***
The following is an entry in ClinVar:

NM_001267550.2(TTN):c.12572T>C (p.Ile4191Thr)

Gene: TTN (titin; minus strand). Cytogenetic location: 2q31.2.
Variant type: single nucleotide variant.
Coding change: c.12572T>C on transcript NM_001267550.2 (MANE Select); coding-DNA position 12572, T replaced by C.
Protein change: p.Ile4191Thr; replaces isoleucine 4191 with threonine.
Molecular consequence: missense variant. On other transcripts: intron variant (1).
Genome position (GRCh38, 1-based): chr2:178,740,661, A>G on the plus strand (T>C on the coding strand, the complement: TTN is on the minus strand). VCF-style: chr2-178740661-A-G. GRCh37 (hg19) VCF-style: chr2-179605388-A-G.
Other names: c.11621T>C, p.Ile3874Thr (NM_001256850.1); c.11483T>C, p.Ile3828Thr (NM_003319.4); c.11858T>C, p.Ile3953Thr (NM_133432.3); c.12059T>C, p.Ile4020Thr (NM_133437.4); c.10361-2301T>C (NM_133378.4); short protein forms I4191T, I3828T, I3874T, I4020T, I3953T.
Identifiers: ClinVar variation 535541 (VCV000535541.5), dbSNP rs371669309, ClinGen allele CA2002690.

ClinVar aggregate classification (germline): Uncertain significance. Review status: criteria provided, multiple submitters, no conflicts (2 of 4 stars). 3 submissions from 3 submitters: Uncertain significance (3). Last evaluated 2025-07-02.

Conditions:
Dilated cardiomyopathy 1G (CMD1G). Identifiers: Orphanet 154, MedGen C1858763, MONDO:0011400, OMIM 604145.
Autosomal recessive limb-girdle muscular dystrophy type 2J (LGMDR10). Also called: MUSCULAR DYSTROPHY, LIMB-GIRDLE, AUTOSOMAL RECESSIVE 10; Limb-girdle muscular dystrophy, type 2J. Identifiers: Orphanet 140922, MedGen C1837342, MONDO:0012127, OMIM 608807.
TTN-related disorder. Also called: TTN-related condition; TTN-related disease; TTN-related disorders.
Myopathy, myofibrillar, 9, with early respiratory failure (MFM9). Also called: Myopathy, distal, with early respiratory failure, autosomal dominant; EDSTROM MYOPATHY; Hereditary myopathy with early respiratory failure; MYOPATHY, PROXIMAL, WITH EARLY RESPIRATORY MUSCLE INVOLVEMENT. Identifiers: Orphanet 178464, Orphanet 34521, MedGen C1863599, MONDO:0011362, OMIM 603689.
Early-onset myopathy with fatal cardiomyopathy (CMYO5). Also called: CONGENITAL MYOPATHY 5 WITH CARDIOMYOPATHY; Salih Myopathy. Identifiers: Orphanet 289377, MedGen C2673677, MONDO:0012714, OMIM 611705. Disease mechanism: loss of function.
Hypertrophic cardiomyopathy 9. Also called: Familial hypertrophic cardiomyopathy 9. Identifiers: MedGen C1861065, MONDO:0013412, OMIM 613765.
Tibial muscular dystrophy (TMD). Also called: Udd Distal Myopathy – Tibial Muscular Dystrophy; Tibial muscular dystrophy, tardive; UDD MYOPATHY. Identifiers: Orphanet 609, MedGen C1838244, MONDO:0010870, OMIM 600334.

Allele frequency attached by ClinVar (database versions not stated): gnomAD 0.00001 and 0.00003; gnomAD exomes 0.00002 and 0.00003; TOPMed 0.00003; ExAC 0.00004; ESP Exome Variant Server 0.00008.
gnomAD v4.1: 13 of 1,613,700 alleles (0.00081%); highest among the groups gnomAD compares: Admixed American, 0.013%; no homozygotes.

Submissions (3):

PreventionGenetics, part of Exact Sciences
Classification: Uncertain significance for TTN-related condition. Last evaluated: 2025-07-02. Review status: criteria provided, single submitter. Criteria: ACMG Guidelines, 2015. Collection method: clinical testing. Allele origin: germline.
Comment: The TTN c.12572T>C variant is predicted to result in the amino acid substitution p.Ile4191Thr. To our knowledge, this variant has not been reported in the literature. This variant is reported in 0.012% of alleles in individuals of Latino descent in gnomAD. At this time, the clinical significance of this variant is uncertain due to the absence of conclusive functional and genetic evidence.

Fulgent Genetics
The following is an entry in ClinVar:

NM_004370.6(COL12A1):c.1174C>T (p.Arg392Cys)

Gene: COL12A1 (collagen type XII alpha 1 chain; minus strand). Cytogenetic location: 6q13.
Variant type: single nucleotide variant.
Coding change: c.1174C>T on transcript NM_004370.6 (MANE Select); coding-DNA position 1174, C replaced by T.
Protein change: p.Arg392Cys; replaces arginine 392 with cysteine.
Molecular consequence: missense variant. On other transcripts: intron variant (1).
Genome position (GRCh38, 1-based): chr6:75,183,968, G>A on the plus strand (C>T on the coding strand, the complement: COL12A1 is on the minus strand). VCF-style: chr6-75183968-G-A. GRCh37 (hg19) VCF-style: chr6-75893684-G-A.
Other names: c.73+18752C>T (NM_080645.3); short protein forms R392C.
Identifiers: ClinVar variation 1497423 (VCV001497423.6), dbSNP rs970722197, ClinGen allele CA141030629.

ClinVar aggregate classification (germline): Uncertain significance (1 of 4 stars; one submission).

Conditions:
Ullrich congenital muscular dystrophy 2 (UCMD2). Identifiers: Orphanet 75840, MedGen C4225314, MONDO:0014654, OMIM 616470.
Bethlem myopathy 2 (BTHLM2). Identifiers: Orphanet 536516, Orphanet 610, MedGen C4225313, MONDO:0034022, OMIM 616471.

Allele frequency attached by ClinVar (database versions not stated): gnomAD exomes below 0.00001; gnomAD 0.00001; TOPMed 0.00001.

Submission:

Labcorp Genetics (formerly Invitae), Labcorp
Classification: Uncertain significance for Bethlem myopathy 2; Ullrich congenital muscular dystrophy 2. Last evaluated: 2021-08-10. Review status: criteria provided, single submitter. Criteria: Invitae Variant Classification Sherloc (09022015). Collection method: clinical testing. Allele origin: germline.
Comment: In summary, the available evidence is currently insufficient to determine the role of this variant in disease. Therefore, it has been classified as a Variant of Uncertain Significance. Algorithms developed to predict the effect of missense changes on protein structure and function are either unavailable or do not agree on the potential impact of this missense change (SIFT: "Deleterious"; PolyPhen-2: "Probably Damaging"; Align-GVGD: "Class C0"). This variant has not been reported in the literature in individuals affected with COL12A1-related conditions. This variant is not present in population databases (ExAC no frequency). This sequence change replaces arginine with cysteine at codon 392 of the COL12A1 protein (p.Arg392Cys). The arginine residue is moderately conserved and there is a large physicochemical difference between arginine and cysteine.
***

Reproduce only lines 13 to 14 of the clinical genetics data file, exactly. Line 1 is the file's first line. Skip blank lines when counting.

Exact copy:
Dilated cardiomyopathy 1G (CMD1G). Identifiers: Orphanet 154, MedGen C1858763, MONDO:0011400, OMIM 604145.
Autosomal recessive limb-girdle muscular dystrophy type 2J (LGMDR10). Also called: MUSCULAR DYSTROPHY, LIMB-GIRDLE, AUTOSOMAL RECESSIVE 10; Limb-girdle muscular dystrophy, type 2J. Identifiers: Orphanet 140922, MedGen C1837342, MONDO:0012127, OMIM 608807.